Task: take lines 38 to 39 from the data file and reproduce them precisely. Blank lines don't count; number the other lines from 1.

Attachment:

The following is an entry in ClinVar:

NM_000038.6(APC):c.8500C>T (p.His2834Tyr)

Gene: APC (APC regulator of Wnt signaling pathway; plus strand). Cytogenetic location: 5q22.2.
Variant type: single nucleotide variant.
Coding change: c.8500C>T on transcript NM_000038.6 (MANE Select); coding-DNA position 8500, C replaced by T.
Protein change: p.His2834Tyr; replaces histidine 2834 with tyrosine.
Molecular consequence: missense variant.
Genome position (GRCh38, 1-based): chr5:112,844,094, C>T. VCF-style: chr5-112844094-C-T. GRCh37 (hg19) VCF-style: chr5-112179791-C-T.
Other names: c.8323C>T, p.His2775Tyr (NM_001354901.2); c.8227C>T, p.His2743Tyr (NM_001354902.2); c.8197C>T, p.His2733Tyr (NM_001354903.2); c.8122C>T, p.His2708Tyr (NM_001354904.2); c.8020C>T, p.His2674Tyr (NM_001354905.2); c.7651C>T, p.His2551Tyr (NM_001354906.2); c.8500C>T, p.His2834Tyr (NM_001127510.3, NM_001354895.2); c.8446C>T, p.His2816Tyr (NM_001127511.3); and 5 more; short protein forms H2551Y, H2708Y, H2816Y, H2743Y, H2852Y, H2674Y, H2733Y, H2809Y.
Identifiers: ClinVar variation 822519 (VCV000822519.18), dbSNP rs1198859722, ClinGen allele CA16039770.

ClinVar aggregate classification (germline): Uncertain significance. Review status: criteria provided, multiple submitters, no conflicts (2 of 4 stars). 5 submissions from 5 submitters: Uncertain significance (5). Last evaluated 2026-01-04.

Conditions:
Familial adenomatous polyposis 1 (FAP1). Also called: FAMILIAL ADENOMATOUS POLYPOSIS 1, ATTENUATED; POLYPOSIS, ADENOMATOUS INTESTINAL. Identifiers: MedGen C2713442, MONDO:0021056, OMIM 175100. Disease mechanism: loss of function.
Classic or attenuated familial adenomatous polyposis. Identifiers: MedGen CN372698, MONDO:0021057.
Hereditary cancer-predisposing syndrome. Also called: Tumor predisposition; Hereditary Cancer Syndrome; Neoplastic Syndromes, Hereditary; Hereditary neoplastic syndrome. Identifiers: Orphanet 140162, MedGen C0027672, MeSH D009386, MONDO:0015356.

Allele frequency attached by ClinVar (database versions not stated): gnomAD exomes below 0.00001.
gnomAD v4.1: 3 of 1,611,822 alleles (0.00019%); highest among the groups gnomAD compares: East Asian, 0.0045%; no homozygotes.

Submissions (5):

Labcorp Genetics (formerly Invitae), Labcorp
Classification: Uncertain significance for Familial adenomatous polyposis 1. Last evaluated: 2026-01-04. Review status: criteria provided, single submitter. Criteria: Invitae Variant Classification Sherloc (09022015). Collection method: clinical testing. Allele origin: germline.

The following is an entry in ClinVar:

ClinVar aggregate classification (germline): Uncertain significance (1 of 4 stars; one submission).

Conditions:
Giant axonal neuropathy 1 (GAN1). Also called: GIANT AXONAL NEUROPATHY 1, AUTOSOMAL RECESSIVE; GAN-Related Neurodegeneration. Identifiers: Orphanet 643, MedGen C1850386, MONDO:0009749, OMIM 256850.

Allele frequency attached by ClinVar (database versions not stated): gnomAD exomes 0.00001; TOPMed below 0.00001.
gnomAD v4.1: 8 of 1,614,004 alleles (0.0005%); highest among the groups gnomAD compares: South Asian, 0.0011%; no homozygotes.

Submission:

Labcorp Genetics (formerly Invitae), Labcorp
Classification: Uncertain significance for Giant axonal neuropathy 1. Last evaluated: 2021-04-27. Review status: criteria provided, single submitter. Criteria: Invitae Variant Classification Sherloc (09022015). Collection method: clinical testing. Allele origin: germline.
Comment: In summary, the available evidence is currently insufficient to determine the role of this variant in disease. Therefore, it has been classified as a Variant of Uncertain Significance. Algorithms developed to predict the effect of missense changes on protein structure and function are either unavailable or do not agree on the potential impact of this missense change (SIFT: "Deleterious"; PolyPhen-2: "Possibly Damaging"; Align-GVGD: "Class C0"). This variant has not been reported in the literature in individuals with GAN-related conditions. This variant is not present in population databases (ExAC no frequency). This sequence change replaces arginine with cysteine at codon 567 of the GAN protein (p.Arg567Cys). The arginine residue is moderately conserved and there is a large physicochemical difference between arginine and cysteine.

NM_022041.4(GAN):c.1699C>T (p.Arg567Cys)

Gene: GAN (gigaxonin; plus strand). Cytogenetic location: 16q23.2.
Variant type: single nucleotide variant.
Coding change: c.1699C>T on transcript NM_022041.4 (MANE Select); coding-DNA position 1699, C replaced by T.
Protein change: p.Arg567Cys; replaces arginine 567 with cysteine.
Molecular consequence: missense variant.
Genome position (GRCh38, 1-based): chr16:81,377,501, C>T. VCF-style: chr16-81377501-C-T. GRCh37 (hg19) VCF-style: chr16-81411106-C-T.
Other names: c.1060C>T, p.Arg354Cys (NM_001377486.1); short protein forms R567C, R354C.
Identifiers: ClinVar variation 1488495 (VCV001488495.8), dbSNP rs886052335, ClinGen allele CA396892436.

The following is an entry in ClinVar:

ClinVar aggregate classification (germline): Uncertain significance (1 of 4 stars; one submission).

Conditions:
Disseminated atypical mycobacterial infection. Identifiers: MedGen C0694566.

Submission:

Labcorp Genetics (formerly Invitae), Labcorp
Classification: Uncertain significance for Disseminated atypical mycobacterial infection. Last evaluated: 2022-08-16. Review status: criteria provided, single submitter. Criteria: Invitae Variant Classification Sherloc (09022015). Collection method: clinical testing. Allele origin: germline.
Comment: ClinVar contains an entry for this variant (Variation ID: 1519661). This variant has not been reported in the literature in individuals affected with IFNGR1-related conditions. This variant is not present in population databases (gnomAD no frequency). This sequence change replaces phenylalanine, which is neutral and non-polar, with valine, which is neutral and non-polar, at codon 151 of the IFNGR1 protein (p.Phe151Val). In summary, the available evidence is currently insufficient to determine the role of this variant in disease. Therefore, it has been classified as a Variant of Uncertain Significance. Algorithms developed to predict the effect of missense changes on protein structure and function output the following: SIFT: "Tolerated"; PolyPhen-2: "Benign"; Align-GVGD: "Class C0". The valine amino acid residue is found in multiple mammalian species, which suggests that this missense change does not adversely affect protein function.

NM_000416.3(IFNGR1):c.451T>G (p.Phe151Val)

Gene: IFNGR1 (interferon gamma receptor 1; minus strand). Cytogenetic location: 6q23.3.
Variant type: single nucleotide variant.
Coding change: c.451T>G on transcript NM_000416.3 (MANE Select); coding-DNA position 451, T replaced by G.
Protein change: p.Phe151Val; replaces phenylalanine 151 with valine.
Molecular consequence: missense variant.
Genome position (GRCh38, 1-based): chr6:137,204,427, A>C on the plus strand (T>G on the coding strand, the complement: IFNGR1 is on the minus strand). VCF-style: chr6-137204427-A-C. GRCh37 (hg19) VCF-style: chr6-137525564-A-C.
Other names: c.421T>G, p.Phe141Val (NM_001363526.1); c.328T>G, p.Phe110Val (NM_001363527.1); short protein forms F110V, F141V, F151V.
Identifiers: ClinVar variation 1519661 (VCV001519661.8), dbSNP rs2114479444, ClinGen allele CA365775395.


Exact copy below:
Other names: c.1060C>T, p.Arg354Cys (NM_001377486.1); short protein forms R567C, R354C.
Identifiers: ClinVar variation 1488495 (VCV001488495.8), dbSNP rs886052335, ClinGen allele CA396892436.